THE world has been shocked by a second major conflict on Europe’s doorstep, with the spark being the horrible and inhumane attack by Hamas on Israel. The stakes here are so contentious, they have divided our already fractured world even more. Extreme labels are being thrown around with shocking ease. To dare to write about this, one dives into a quagmire with roots that go back 3,000 years and more.
So let me stand back first, before touching on names and histories, on actions and events. Let me talk about the middle. Just that, the middle. What is it?
You have two points, two opposite points that mark the extreme ends of a line, an object, a form. The middle is that point which is equidistant from both extremes. Without the middle, the extremes are disengaged and the line or object — the whole — falls apart. In other words, the middle makes the whole possible, opens the possibility of form. The middle is the balancing point. The middle provides dimension. Without the middle, no movement is possible from one side to the other.
Now, any stable structure relates well to its middle. In living forms, it is the middle that keeps the extremes together and provides the channel for all inner movement to take place. Looking at ourselves as moving organisms, we find that on the lower extreme lie the instinctive parts — the powerful sexual organs, the deep workings of the bowels; at the upper extreme, the head with its openings to the outside world and the brain that coordinates this constant encounter. But without the middle, instinct and mind will collapse. And our middle contains our lungs, our life-defining hearts, extending into moving arms and legs, woven through with intricate webs of arteries and nerves.
Now, we’ve been hearing a lot about extremes and extremists lately. And to connect this dot, an extremist would be someone with a weak middle. Extremists can be brutal, acting purely on instinct (the power of the lower body). Or extremists can be fanatical in their visions of society and life (living much in their heads). What is missing is the middle. What is missing is feeling. The movement of a pumping heart. We call their actions “cold-blooded” for a reason. We call them amoral. Which begs the question, where does our sense of morality come from?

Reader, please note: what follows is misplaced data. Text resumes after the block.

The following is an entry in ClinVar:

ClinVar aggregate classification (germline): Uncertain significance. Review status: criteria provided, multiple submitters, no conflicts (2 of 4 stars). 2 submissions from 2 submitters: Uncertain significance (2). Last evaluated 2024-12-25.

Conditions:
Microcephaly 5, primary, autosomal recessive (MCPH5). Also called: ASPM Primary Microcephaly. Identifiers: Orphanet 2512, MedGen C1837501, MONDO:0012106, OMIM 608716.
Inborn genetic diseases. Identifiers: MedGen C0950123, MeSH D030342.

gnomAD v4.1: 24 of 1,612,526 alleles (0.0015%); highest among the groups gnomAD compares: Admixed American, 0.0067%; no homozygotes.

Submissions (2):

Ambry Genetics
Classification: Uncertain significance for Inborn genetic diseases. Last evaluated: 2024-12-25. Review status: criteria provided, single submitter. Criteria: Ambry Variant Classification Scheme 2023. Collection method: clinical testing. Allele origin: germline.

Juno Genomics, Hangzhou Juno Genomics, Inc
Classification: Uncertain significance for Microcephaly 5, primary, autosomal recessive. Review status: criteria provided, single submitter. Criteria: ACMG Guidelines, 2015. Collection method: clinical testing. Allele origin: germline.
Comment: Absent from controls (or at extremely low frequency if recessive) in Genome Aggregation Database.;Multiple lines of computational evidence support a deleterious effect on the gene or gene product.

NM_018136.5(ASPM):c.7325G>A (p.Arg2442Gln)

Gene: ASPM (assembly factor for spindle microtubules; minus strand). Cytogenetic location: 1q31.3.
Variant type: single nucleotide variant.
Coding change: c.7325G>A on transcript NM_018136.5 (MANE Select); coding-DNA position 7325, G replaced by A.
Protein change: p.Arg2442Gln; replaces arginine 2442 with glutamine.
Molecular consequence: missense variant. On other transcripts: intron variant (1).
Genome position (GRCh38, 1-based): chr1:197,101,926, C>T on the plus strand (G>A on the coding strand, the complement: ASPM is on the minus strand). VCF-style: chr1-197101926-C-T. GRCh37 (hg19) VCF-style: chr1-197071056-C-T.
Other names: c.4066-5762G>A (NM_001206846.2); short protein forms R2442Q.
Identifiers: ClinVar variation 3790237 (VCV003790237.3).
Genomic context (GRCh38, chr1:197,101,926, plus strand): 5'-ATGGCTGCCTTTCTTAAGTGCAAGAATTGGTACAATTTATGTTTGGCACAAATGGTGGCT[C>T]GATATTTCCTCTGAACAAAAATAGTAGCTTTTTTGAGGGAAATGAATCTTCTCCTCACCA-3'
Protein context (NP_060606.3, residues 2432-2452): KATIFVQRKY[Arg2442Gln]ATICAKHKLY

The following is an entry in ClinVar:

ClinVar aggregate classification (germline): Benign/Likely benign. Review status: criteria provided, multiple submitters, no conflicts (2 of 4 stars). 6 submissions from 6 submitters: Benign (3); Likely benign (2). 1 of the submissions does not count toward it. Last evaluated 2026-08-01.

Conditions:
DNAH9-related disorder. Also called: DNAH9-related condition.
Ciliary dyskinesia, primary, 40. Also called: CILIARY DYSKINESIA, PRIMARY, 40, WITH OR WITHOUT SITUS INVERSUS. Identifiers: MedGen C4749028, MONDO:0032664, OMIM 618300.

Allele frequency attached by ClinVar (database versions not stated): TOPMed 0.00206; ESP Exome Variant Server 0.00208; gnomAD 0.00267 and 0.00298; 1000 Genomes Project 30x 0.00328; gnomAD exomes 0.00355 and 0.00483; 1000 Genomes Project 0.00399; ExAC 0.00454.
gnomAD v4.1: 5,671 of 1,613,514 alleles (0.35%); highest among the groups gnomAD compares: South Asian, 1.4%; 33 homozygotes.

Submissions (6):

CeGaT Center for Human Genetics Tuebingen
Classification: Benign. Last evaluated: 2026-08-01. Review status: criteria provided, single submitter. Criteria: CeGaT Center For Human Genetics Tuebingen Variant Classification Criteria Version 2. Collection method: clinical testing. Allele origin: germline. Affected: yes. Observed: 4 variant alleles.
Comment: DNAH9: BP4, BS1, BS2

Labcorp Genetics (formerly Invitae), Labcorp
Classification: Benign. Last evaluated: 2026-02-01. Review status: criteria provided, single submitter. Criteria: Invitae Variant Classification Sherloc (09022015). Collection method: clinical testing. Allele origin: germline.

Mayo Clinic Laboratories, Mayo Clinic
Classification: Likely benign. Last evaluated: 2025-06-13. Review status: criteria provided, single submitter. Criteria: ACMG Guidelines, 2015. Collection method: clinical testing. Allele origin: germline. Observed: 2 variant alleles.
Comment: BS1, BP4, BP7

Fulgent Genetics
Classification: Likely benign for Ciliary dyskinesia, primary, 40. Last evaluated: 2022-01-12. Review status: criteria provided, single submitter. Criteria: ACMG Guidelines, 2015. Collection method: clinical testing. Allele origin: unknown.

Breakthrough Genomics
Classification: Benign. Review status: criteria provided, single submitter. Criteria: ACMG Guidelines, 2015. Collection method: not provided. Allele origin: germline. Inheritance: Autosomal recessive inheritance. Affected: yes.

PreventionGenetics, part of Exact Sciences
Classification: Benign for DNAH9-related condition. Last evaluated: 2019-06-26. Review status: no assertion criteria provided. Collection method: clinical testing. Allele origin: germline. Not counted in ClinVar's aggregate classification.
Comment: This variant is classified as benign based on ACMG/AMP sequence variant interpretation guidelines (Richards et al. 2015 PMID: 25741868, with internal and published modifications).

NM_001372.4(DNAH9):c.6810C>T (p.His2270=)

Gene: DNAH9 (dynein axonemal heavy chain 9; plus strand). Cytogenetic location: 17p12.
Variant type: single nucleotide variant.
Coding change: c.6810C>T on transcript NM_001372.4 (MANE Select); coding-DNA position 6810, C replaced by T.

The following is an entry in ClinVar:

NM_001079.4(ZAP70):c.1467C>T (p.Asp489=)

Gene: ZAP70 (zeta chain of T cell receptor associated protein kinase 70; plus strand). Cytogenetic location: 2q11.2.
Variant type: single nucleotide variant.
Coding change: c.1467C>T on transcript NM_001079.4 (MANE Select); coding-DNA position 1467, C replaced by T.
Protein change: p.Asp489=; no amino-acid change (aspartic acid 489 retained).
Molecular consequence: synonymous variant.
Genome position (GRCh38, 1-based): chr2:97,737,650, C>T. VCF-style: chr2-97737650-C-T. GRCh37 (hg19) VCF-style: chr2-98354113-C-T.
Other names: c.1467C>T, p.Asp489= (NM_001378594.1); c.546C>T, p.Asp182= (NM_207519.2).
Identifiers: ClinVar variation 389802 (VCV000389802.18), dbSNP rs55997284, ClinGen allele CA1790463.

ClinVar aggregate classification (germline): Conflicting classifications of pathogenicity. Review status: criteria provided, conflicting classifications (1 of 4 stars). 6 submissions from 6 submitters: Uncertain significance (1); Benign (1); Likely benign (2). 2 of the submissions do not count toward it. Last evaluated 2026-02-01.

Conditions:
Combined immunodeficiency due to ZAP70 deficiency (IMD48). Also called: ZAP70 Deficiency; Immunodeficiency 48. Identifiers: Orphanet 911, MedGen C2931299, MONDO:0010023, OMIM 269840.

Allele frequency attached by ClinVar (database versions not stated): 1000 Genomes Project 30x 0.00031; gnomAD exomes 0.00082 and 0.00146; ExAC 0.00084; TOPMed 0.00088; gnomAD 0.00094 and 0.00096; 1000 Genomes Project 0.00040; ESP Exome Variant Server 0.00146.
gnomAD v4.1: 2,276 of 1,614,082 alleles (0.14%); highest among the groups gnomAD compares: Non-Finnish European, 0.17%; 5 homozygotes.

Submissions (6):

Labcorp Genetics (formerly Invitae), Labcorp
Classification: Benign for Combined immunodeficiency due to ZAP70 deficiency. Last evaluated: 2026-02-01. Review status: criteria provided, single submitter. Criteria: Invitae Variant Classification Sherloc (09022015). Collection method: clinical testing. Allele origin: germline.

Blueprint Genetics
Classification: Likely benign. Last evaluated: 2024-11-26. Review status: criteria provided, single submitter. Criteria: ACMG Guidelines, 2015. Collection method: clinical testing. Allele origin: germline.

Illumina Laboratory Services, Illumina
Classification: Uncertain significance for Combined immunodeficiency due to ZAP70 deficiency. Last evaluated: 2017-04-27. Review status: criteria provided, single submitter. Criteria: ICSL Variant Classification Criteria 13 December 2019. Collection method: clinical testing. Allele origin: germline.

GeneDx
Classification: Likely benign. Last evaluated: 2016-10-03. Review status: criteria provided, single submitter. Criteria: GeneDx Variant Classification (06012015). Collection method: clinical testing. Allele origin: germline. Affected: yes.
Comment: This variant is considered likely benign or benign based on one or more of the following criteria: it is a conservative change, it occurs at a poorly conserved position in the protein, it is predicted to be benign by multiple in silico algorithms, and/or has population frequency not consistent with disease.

It comes from a well-functioning middle. It comes from a middle that brings the extremes together into a coherent whole. It is also the point of healing: when our middle is strengthened and our inner flow is restored, we are not only more able to distinguish what is moral in a given situation, we also become more whole (healed). Without a flowing middle, morals stultify in the head as unchanging and eternal givens upon which one can act robotically — unleashing powerful instincts (themselves estranged from a moderating middle) that can more readily lead to extreme acts such as killing, rape and torture.
Without a heart, we become inhumane. How does this happen? In other words, how can the middle ground, the flow of feeling, be disturbed, damaged, impoverished? What turns an innocent baby into a murderous adult?
One of the main causes of a crushed middle is trauma. Trauma leads to overwhelming pain, and one’s system protects itself by minimising that pain, compressing feeling towards the extremes. Now, the great dilemma of our lives as humans lies right here: how do we proceed from this (compressed) point of being traumatised? Do we (and can we) proceed along the line of restoring the whole, of revitalising the middle, regaining the flow of feeling and connection with others? Or do we get stuck right there, breeding and building upon the isolation of the extremes, from a position of being frozen?
This is the fork in the road where, on the whole, we have a choice. Do we keep burying the pain and burn ourselves to death in one glorious act of existential revenge? Or do we embark on the slow road towards the painful opening up of arteries and nerve paths to restore the middle ground, to become fully feeling beings again?
What makes the Israeli-Palestinian conflagration so seemingly intractable are the many layers of historical trauma on both sides.
When the state of Israel was founded and many of the more than 700,000 Palestinians were forcibly removed from the land they had lived on for centuries (the Nakba), they were basically treated by many Israelis and Western powers as a non-people who had “many Arab states to go and live in”. The trauma of the Palestinians is that their feelings as a society were not taken into account. On top of that, since then they have had to live in confined spaces where their autonomy and freedom of movement have been largely taken away, creating breeding grounds for extremism.